7 Best Places to Shop in Marylebone, London

Daunt Books

Marylebone Fodor's choice

An independent bookstore chain (there are additional branches in Belsize Park, Hampstead, Holland Park, and Cheapside), Daunt favors a thoughtful selection of contemporary and classic fiction and nonfiction. The striking Marylebone branch is an original Edwardian bookstore, where a dramatic room with a long oak-paneled gallery under lofty skylights houses the noted travel section, which includes not only guidebooks but also related literature and poetry. The Hampstead branch is strong on children's books.


Marylebone Fodor's choice

This giant bustling store (the second largest in the United Kingdom after Harrods) gives Harvey Nichols a run for its money as London's most fashionable department store. Packed to the rafters with clothes ranging from mid-price lines to the latest catwalk names, the store continues to break ground with its innovative retail schemes, especially the ground-floor Wonder Room (for extravagant jewelry and luxury watches), a dedicated Denim Studio, a Fragrance Bar where you can create custom perfume, an array of pop-ups ranging from spaces for designers such as Jil Sander to a healthy shot bar (if you need some colloidal silver to keep you going). The giant accessories hall has miniboutiques dedicated to top-end designers such as Chanel, Gucci, and Vuitton, while the new Corner Shop offers U.K.-themed gifts and souvenirs at all price points.

There are so many zones that merge into one another—from youth-oriented Miss Selfridge to audio equipment to the large, comprehensive cosmetics department—that you practically need a map. Don't miss the Shoe Galleries, the world's largest shoe department, which is filled with more than 5,000 pairs from 120 brands, displayed like works of art under spotlights. Take a break with a glass of wine at the rooftop restaurant or pick up some tea in the Food Hall as a gift.

Alfies Antique Market


This four-story, bohemian-chic labyrinth is London's largest indoor antiques market, housing more than 75 dealers specializing in art, lighting, glassware, textiles, jewelry, furniture, and collectibles, with a particular strength in vintage clothing and 20th-century design. Come here to pick up vintage (1900–70) clothing, accessories, and luggage from Tin Tin Collectables; antique and vintage glassware and vases at Robinson Antiques; or a spectacular mid-20th-century Italian lighting fixture at Vincenzo Caffarella. The atmosphere may be funky, but the prices are not. There's also a rooftop café with free Wi-Fi if you need a coffee break. In addition to the market, this end of Church Street is lined with excellent antiques shops.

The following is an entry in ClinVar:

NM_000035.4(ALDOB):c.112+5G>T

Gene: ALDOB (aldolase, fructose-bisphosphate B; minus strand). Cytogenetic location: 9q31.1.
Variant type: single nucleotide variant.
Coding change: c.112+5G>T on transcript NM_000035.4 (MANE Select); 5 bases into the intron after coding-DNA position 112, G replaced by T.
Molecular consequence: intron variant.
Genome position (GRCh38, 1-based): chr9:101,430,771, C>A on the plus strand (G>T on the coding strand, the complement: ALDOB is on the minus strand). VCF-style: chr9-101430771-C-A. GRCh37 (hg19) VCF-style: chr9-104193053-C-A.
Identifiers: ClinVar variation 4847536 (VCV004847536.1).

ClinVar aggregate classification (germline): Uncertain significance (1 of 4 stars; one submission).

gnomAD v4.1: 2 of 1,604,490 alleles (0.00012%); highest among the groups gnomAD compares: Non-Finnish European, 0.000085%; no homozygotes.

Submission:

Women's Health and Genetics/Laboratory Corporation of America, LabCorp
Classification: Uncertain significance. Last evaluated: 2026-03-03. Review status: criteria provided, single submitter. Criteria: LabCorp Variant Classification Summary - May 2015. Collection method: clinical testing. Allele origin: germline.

Recommended Fodor's Video

Marks & Spencer


You'd be hard-pressed to find a Brit who doesn't have something in the closet from Marks & Spencer (or M&S, as it's popularly known). This major chain is famed for its classic dependable clothing for men, women, and children—affordable cashmere and lamb's wool sweaters are particularly good buys—and occasionally scores a fashion hit. The food department at M&S is consistently good, especially for frozen food, and a great place to pick up a sandwich or premade salad on the go (look for M&S Simply Food stores all over town). The flagship branch at Marble Arch and the Pantheon location at 173 Oxford Street have extensive fashion departments.

Matches Fashion


This carefully curated boutique carries fashion from a selection of 400 designers both rising and established, including Christopher Kane, Erdem, J. W. Anderson, Proenza Schouler, Vetements, McCartney, McQueen, Balenciaga, Balmain, Valentino, Saint Laurent, Marni, and Duro Olowu. There's also an equally stylish menswear department, plus jewelry, lingerie, footwear, and accessories. Other branches can be found in Mayfair and Wimbledon.



With an in-house design team whose experience includes stints at Gucci and Calvin Klein and customers like Beyoncé and Catherine, Princess of Wales, who wore a Reiss dress for her official engagement picture, this reliable chain brings luxury standards of tailoring and details to mass-market womens- and menswear. The sleek and contemporary style doesn't come cheap, but does offer value for money. There are branches in Knightsbridge, The City, Covent Garden, Chelsea, Hampstead, Islington, Soho, Kensington, and basically all over London.

The Conran Shop Marylebone


The original Conran Shop was established in 1973 by British design titan Sir Terence Conran, and this Marylebone outpost is filled with high-end furniture, lighting, textiles, homeware, and gifts from brands like Vitra, Knoll, Anglepoise, and Louis Poulsen, along with the store's own eponymous in-house label. Even if you're not buying, browsing for 30 minutes in the space is akin to a trip to the Design Museum (whose original incarnation was also established by Sir Terence Conran).